Water Poppies are known as “The Flowers That Bloom Forever” because they bloom forever without any end. They have been used for centuries in Chinese medicine. Water poppies are native to Asia and Africa, but were introduced into North America through European settlers. Today there are over 1 million plants growing wild throughout the United States, Canada, Mexico and Central America. There are around 500 species of water poppies worldwide.
How to grow Water Poppy?
There are many varieties of water poppies, but most of them belong to the genus Euphorbia. These plants produce flowers that resemble small white or pink tulips. The blooms last only one day before falling off and dying. However, some types may live up to five years! Some varieties may even survive freezing temperatures.
Water Poppy Facts:
Water Poppy is considered a weed because it grows rapidly and spreads quickly. It needs lots of room to spread out and grow. The leaves are edible when cooked, but they do not taste very good. If you want to eat the flowers, you will need to harvest them before they fall off!
You can either cut the top off or just leave them whole!
Water poppy is edible when cooked.
The leaves can be used as a spinach substitute, but they do not taste very good.
It grows rapidly and can overwhelm other plants and trees if not controlled.
Despite their name, water poppies do not like water and will not grow near it.
How to care of your water poppy?
Water Poppy prefers full sun when grown outdoors. It can be grown in partial shade. It prefers dry conditions. You should not let the soil get soggy, but you should also avoid letting it dry out completely. If it starts to look stagnant, simply water it and add plant food for better growth.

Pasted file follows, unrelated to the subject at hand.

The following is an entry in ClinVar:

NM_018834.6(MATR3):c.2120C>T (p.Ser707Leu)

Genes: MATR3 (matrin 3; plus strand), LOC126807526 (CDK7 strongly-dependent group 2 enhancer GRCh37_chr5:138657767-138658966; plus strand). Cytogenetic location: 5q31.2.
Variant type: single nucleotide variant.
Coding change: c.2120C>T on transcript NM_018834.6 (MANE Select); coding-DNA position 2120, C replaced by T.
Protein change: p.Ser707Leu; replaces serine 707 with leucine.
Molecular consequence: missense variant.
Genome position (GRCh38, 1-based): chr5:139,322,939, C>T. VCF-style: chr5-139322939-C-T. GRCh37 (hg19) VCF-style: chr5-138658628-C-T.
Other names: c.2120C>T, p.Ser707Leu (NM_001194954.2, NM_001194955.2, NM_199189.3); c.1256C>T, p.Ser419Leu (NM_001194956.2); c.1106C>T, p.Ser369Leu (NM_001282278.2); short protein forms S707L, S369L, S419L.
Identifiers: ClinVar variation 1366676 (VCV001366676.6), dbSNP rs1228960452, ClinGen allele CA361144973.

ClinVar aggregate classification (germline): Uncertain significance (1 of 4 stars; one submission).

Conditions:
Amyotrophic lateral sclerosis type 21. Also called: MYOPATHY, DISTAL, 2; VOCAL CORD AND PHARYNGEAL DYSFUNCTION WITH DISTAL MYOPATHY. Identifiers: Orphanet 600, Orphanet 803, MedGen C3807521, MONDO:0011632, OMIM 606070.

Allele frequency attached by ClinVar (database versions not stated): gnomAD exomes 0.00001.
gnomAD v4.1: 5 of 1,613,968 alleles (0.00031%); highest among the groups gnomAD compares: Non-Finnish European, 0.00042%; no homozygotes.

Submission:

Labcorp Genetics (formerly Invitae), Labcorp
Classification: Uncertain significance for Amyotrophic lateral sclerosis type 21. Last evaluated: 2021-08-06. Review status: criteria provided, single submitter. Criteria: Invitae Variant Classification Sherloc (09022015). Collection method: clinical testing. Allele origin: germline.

Water Poppy likes temperatures between 50 and 90 degrees Fahrenheit. It can survive freezing temperatures if there is no wind. It cannot survive snowy conditions however. If you live in a snowy place, make sure to bring the plant inside before the first snowfall.
How to use water poppies?
Water poppies do not taste very good. They have toxins in them that can make you very sick or even kill you. There are some ways of removing these toxins, but it is better to just eat other types of wildflowers. Water poppies can be used for herbal medicine, if used carefully!
How to grow water poppies from seeds?
Water poppy is a very easy plant to grow. It can be grown from seeds that have fallen on the ground, but you can also start them indoors. The seeds will need darkness in order to germinate. Simply place them in some moist soil and keep them in total darkness for 30 days. Then, you should put the pot in a sunny location and water them every day. The seedlings should begin sprouting within a few days. From there, you can either transplant them into the ground or a pot.
Water poppy is a beautiful and simple flower that grows rapidly and easily. There are many varieties of them, each with its own unique look. If you like to grow wildflowers but need one that grows fast, water poppy is the plant for you!
The dandelion is a common yellow flower that can be found all over the world. It has both edible and medicinal parts. The flower can be eaten as a snack or used to make dandelion tea. If the flower is dried and ground up, it can be used as seasoning much like salt or pepper.
It also has a lot of nutritional value when eaten.
Sources & references used in this article:
… ; an Abridgment of Dr. Currie’s Reports on the Use of Water; the Cultivation of the Poppy Plant, and the Method of Preparing Opium… The Whole Compiled … by J Thacher – 1810 – books.google.com
Sanguinarine biosynthesis is associated with the endoplasmic reticulum in cultured opium poppy cells after elicitor treatment by CWG Smith – 2001 – Storey Publishing
Getting ready for battle: do cabbage seeds treated with jasmonic acid and chitosan affect chewing and sap‐feeding insects? by J Alcantara, DA Bird, VR Franceschi… – Plant physiology, 2005 – Am Soc Plant Biol
Opium and the romantic imagination by …, E de Souza Vismara, GM Poppy – Entomologia …, 2018 – Wiley Online Library
Opium: A history by A Hayter – 1968 – books.google.com
Complete guide to water garden plants by PW Fay – 2000 – books.google.com
Antioxidant and Antiproliferative Activities of an Ethylacetate Fraction of picria fel-terrae Lour. Herbs by H Nash, S Stroupe, P Slocam – 2003 – books.google.com